Steelers fans with an eye toward football history will savor digging through Michael MacCambridge’s new biography, Chuck Noll: His Life’s Work. A relentless reporter and able writer, MacCambridge excavates the origin story of the man behind the Steel Curtain better than anyone to date. In Cleveland — where Noll grew up and played — the book is also a must-read. At least the first half. The rest might be too painful for Turnpike Rivalry faithful.
Noll gets the kind of biographer he deserves. MacCambridge’s 608-page America’s Game: The Epic Story of How Football Captured a Nation (2004) was a Washington Post distinguished nonfiction selection. And the narrative is straightforward, matching the Hall of Fame coach’s persona. Wisely, MacCambridge starts by painting the portrait of Noll’s humble roots in Depression-era East Cleveland because there’s no need to scramble the timeline. We’ve seen the clips of the Immaculate Reception 100 times and have heard tales of the four Super Bowl titles since grade school.
What MacCambridge does best is document not just the relationships that shaped Noll’s character — a father who struggled with crippling Parkinson’s disease while still a young man and a stoic mother, for example — but the compelling mix of ethnic Catholic and African-American families in his working-class boyhood neighborhood. (With the Steelers, Noll would regularly give athletes from small black colleges an opportunity, and was one of the first NFL coaches to start a black quarterback.) MacCambridge even chronicles Noll’s German-immigrant grandparents and connects the dots to Noll’s social, educational and sporting life built around Holy Trinity church in the ’40s. It’s particulars that make any story interesting, and that’s the case in MacCambridge’s authoritative recounting, which includes archived material and interviews with both Noll’s closest childhood pal and his older sister, Rita.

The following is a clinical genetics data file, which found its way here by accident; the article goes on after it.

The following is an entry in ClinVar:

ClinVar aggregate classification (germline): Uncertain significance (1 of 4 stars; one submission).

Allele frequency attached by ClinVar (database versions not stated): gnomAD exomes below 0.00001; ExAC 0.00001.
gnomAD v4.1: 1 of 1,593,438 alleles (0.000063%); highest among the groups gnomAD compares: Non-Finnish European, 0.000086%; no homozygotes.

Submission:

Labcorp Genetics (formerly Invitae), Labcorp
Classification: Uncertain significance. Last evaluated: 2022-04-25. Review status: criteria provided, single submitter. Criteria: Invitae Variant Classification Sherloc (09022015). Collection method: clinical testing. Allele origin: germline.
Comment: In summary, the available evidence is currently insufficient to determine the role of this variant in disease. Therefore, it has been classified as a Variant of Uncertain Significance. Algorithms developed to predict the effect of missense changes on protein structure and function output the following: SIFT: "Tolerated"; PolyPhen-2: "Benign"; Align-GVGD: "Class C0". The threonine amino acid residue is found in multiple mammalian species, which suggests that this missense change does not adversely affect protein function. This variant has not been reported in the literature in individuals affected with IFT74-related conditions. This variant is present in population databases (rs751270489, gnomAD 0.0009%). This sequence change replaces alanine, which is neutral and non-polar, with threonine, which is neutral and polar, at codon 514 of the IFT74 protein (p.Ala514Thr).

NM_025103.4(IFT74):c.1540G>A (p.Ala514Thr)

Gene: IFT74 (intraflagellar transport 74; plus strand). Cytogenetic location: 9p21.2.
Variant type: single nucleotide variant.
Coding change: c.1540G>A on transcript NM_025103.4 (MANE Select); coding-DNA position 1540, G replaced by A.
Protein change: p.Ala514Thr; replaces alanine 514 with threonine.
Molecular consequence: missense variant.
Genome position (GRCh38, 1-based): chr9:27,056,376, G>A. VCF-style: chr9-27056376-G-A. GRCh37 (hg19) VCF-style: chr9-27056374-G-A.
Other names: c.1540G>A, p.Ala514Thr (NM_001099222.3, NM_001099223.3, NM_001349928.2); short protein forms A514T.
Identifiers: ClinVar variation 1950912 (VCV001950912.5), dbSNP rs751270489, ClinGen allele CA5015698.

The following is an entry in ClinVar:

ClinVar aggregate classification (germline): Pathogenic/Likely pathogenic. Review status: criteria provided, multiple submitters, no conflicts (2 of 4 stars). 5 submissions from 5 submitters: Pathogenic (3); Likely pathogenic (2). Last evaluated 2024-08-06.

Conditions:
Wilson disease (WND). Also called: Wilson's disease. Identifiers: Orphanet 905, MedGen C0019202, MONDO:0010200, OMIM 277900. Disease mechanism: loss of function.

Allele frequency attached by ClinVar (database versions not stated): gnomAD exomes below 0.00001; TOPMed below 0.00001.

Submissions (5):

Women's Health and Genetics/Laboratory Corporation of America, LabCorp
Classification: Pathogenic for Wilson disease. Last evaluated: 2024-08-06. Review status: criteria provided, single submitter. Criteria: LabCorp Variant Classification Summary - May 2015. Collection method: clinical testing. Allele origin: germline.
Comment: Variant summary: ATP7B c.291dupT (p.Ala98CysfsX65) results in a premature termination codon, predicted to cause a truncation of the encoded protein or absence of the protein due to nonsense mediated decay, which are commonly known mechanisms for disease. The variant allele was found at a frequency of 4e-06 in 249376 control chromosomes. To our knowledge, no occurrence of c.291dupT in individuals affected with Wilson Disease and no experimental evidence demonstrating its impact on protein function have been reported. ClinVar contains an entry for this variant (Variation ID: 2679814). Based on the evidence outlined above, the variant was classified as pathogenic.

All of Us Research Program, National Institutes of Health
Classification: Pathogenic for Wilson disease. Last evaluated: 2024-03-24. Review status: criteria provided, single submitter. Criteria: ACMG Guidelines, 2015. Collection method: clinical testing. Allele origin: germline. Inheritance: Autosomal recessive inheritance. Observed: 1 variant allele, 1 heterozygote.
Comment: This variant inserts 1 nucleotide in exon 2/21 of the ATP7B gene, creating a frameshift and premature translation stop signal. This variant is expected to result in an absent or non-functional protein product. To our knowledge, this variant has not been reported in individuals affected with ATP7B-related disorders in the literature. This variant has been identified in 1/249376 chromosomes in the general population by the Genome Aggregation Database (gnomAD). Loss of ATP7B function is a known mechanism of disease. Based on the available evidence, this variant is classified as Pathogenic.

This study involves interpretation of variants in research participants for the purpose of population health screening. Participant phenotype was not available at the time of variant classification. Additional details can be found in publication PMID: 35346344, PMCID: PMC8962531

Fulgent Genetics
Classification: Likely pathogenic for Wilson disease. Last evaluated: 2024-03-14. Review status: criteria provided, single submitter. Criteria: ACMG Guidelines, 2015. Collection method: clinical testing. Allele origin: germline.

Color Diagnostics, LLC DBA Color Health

Still, even as MacCambridge reconstructs Noll’s life story and his playing and coaching arc — absorbing wisdom from legends Paul Brown, Sid Gillman and Don Shula — he never quite puts flesh on the man. For all the biographical information — the lifelong Catholic faith, the interest in nature photography, flying, sailing, wine — we don’t fully understand why Noll pursued those hobbies. Of course, he also kept his players — and seemingly everyone other than his wife, Marianne — at arm’s length. It’s ironic, and perhaps telling, that Noll was eventually faulted for keeping some veteran players for too long.
Inevitably, the book drifts toward hagiography. There’s no real examination of what Noll knew about his players’ widespread steroid use — other than the matter-of-fact acknowledgement that Noll hired a strength coach with a known steroid history. Also, Noll, who died in 2014, developed Alzheimer’s, and whether his dementia was football-related receives only brief discussion. Considering former center Mike Webster’s post-playing-career tragedy, it’s an issue — or should be — of profound interest to Steelers fans.
Ultimately, we do come to understand why Noll and his wife kept his dementia diagnosis under wraps, like they did so much of their lives. Given the embarrassment, even shame, of his father’s debilitating illness and his own epilepsy all those years ago, it’s easy to imagine the muted Noll funneling that repressed emotion into football. Yet you cannot help feeling for his players — young men fresh out of college who looked up to him — who tried to get to know him better as a human being. But that never happened, even after their playing careers were over. You also can’t help wondering whether, deep down, the Emperor, as Myron Cope nicknamed Noll, might not have been more enriched had he been able to reveal a little more of himself to those also wearing black and gold.